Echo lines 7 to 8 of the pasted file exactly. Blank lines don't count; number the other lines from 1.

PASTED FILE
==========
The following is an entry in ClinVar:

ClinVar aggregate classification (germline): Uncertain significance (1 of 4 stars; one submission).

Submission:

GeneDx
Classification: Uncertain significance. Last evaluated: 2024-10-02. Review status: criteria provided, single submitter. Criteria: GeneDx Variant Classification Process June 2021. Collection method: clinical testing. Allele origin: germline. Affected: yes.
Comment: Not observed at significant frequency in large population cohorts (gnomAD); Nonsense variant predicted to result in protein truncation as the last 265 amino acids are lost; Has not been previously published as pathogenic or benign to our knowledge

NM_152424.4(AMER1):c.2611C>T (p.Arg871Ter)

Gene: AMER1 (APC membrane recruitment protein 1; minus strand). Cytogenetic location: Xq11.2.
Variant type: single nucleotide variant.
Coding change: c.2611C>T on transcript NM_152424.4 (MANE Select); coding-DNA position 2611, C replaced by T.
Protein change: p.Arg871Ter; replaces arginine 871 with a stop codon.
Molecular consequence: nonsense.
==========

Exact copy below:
NM_152424.4(AMER1):c.2611C>T (p.Arg871Ter)

Gene: AMER1 (APC membrane recruitment protein 1; minus strand). Cytogenetic location: Xq11.2.